Amazon Agrees To Buy Hollywood Studio MGM For $8.45 Billion

Amazon Prime Video competes with Netflix and others in the fast-evolving market (Representational)


Amazon has agreed to buy the storied MGM studios for $8.45 billion, the companies said Wednesday, giving the US tech giant a vast library to further its ambitions in streaming.

The deal bolsters Amazon Prime Video, which competes with Netflix and others in the fast-evolving market, with some 4,000 films — including the James Bond franchise — and 17,000 television shows.

“The real financial value behind this deal is the treasure trove of IP in the deep catalog that we plan to reimagine and develop together with MGM’s talented team,” said Mike Hopkins, senior vice president of Prime Video and Amazon Studios.

The deal comes with Amazon experiencing surging growth in online retail and cloud computing, while making a push into entertainment as consumers turn to streaming media.

It gives Amazon the fabled Metro Goldwyn Mayer studios, an iconic name in Hollywood which has been through a series of ownership changes and bankruptcy in recent years.

In addition to the James Bond franchise, MGM owns the rights to film productions including “Rocky”, “Legally Blonde” and “Tomb Raider”, and television shows such as “The Handmaid’s Tale” and “Real Housewives Of Beverly Hills”.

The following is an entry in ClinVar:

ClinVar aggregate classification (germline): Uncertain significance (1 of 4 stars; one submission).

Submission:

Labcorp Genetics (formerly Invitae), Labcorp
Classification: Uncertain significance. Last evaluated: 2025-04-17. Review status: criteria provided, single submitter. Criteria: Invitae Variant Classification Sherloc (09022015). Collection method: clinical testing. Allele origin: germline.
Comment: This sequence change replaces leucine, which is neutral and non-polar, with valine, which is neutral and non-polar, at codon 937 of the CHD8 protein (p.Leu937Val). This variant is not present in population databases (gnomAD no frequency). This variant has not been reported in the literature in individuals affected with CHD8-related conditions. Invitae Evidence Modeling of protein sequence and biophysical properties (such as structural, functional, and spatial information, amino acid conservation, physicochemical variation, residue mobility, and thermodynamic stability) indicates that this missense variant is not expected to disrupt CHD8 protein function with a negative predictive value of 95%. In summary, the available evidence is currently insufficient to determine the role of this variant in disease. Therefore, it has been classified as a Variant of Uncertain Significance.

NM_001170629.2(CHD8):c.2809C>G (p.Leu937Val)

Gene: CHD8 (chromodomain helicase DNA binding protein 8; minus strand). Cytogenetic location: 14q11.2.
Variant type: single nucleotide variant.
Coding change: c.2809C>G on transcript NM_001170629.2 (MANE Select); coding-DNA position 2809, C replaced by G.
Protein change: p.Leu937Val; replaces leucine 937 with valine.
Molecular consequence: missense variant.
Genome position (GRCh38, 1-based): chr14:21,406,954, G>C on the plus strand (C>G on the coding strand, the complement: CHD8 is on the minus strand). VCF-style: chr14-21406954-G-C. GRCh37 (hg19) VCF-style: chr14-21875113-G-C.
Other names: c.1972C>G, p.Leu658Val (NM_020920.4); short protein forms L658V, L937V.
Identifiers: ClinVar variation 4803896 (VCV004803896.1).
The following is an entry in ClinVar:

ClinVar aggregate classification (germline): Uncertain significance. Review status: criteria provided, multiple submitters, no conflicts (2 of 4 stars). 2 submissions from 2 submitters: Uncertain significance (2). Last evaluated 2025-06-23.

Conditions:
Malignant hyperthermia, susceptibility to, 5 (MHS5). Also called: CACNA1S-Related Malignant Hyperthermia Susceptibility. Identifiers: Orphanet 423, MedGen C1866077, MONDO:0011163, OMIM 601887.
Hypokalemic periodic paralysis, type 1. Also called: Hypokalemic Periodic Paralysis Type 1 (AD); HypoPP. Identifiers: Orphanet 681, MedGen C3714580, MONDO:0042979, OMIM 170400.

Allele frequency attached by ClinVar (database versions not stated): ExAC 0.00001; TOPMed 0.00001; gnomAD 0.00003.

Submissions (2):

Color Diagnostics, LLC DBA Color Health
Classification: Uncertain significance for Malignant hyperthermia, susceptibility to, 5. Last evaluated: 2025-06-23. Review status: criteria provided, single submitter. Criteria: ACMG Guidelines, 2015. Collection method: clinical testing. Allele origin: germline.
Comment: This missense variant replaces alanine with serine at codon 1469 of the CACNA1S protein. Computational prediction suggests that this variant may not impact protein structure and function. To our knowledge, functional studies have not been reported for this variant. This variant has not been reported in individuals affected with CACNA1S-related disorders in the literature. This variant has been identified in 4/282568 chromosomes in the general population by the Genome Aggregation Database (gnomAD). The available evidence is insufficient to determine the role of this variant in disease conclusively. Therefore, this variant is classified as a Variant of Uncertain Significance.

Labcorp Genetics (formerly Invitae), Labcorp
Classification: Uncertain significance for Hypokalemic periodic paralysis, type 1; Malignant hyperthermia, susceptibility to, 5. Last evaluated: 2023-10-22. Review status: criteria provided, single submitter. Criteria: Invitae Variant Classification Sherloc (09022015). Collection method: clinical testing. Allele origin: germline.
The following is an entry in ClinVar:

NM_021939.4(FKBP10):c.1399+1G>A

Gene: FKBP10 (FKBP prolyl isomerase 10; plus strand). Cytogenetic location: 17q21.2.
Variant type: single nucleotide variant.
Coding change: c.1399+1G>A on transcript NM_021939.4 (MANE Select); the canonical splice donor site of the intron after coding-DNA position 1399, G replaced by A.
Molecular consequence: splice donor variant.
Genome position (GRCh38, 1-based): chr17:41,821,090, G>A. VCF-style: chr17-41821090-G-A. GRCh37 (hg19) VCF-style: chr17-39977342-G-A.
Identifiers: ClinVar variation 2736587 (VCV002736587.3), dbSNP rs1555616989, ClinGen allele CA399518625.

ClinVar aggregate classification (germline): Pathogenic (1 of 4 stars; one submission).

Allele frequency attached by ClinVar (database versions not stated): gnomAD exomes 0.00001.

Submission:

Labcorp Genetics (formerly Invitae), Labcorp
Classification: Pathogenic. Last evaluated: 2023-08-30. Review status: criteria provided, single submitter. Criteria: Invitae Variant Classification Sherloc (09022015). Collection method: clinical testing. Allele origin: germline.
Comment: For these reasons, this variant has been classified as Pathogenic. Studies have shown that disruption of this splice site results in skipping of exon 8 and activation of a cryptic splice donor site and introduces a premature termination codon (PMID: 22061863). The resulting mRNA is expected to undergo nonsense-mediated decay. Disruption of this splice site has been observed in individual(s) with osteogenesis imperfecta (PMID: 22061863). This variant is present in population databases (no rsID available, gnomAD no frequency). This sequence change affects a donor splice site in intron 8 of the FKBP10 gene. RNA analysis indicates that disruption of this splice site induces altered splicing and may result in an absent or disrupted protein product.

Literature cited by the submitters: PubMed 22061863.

“MGM has nearly a century of filmmaking history and complements the work of Amazon Studios, which has primarily focused on producing TV show programming,” a statement from the companies said.

“Amazon will help preserve MGM’s heritage and catalog of films, and provide customers with greater access to these existing works. Through this acquisition, Amazon would empower MGM to continue to do what they do best: great storytelling.”

Streaming gains steam

The tie-up marks a new twist in a fast-evolving media landscape increasingly dominated by streaming giants such as Netflix, a trend which has accelerated during the coronavirus pandemic.

The deal could increase scrutiny for Amazon, one of the Big Tech firms gaining unprecedented economic power in recent years and in the crosshairs of antitrust enforcers around the world.

Amazon was sued this week by US capital city Washington for allegedly abusing its dominance of online retail

Last week, telecom giant AT&T said it was spinning off its WarnerMedia division — owner of the Warner Bros studios — in a combination with Discovery, creating a new entity to focus on streaming and competing with the rapidly growing Disney+ and new entrants such as Apple TV+.

Amazon has said its Prime Video is used by some 175 million people worldwide. Its “Manchester by the Sea” in 2017 became the first film from a streaming service to be nominated for a best picture Oscar.

MGM studios, which has struggled to gain box office hits in recent years, is not connected to the MGM Resorts group which owns hotels and casinos around the world.

(Except for the headline, this story has not been edited by NDTV staff and is published from a syndicated feed.)